Plastics|SA, the umbrella body representing the local plastics industry and local coordinator of the annual International Coastal Clean-Up volunteer efforts, has released the audited results of the biggest pollutants found on our beaches during 2017. Thousands of volunteers around the country participated According to John Kieser, Sustainability Manager of Plastics|SA and coordinator of the clean-ups that took place in the Cape Provinces, the past few months were spent compiling and analysing the datasheets that were filled in by more than 30 000 volunteers. Throughout the year Plastics|SA distributed nearly 350 000 bags used for clean-ups nationwide. 16 298 volunteers helped to remove more than 5 tons of litter from beaches in the three Cape Provinces alone, whilst approximately 8 000 volunteers participated in KZN. Several thousands of volunteers also participated in clean-ups hosted inland to clean rivers and water sources. “The information we get from these clean-ups are relayed and used by international organisations such as Ocean Conservancy to provide an item-by-item, location-by-location snapshot of marine debris. As a signatory of the Declaration of the Global Plastics Associations for Solutions on Marine Litter, this information has become an integral part of Plastics|SA’s ongoing clean-ups and education campaigns,” Kieser explained. Single use packaging items continue to be biggest pollutants Broken down plastic pieces, food wrappers, containers, as well as bottle caps and lids continue to be the most commonly found, post-consumer waste items on our country’s beaches. This is clearly showing that we are dealing with human behaviour that needs to be addressed and corrected,” Kieser said. Communities getting their hands dirty The Plastics|SA results have also shown a year-on-year increase in the number of regular beach clean-ups which are being initiated and driven by communities and volunteers. This past year has seen more clean-ups . . .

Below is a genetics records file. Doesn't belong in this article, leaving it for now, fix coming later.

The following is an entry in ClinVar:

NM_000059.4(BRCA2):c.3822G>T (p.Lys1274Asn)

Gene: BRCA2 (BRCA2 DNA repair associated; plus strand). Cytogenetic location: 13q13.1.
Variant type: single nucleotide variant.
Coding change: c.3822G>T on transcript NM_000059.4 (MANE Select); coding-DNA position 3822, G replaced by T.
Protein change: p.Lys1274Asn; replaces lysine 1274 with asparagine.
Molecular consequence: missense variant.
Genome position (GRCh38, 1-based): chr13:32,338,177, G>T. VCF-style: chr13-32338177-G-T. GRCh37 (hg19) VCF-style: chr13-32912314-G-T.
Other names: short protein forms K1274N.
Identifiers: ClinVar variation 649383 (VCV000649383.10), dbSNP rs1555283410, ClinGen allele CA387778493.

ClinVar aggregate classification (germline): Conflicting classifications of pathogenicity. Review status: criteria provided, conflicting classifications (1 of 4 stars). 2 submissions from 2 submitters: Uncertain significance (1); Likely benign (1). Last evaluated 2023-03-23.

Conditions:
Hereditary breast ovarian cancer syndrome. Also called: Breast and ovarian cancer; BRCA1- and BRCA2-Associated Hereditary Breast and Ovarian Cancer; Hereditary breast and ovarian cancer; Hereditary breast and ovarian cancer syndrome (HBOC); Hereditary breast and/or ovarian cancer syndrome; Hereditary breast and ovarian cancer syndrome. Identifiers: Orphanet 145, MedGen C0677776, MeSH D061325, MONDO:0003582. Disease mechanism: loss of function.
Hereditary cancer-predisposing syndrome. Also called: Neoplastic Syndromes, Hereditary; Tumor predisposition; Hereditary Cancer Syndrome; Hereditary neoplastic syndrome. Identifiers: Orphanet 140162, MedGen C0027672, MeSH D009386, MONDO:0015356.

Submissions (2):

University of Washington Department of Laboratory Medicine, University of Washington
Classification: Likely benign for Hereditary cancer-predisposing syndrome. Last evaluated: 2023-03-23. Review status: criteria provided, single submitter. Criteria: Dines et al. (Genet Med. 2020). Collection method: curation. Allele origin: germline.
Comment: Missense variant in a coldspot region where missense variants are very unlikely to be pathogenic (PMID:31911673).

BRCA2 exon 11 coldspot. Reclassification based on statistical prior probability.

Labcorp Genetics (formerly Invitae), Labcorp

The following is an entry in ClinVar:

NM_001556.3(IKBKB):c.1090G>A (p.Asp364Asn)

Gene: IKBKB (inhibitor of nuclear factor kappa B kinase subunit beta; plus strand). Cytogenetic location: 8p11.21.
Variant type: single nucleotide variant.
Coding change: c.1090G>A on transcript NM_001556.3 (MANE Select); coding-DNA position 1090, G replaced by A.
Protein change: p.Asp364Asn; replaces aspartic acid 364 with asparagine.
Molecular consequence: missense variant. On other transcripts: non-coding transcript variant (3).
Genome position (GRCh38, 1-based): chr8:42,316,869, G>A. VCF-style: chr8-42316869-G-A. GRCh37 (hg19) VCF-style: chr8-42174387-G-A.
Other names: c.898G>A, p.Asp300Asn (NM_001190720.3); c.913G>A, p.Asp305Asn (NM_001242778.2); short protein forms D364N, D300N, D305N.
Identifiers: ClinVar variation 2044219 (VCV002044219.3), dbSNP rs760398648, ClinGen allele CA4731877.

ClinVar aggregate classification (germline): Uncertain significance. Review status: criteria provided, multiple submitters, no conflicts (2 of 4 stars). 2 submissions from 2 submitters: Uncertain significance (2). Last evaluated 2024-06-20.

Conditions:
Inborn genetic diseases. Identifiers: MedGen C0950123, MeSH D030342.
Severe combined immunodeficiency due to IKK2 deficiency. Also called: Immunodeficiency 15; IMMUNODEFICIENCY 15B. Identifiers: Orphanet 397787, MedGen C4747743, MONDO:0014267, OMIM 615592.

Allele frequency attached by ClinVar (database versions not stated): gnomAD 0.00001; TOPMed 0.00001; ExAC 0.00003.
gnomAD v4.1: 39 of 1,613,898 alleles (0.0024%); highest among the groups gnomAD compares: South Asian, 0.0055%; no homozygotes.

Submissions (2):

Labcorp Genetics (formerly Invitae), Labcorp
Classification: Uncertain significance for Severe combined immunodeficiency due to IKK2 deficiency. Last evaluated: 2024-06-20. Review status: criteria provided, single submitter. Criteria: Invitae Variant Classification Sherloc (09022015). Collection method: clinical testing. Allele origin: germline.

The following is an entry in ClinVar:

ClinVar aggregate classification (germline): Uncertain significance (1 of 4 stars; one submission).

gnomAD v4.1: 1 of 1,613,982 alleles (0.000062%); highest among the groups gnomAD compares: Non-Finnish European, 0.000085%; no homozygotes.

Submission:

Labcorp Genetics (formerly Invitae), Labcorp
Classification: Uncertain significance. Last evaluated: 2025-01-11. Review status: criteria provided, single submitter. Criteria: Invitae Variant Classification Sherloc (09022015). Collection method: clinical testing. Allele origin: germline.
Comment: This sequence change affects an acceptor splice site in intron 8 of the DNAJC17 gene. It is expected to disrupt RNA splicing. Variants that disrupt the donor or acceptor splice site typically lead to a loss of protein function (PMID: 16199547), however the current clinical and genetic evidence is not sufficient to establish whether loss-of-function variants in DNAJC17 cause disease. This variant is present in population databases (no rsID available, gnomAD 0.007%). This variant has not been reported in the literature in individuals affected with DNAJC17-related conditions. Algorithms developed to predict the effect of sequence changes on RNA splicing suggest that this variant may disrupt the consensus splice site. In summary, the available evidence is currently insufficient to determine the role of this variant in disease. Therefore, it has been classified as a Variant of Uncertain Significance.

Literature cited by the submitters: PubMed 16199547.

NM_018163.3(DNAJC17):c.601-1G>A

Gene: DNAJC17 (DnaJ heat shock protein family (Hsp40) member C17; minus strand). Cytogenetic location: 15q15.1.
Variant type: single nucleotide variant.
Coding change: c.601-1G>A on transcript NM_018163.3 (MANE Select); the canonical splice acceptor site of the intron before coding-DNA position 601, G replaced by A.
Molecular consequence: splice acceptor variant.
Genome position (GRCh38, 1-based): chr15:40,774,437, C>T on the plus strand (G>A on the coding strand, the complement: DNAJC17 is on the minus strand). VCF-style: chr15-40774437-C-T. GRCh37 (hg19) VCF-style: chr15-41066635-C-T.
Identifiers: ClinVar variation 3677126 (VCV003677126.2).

(Port Elizabeth) – AFTER three years of hard work, the R53-million revamp of Port Elizabeth’s Betheldorp Police Station has wrapped, heralding a new era in user-friendly, community-orientated crime control for residents. In a bid to provide a more compassionate, public-oriented service, the new facility now not only features a mandatory charge office and holding cells, but also offers a far greater element of privacy to victims of crime. “We feel the SAPS deserves credit for their visionary role in this project,” said Greta Teltschik, an architect with SVA International, the firm tasked with making the vision a reality. The firm officially handed over the station earlier this month. “It has certainly been a challenging transition, due the police station being operational while renovations were carried out. The project had to remain as fluid as possible, while still fulfilling its role as a servant to the community.” While working in an operational facility had thrown a number of challenges at architects, there were also a number of highlights, said Teltschik. “For me, the biggest achievement was the establishment of an autonomous centre which serves the sole purpose of helping victims of crime,” she said. “In the police station’s previous life, victims were forced to wait in a single room, regardless of the crime committed against them – or their age.” Part of this new wing is dedicated completely to children, who now have a colourful waiting room in which to play while waiting for assistance. Another highlight of the project is the fact the police station has completely changed the way it operates, she said. “It’s more of a community centre now,” said Teltschik. “The charge office is more user-friendly, with a dedicated area for the public to make statements, get documents certified and make general enquiries.” Bethelsdorp station commander Brigadier Zolani Xawuka said the revamp allowed the police station to operate far more effectively . . .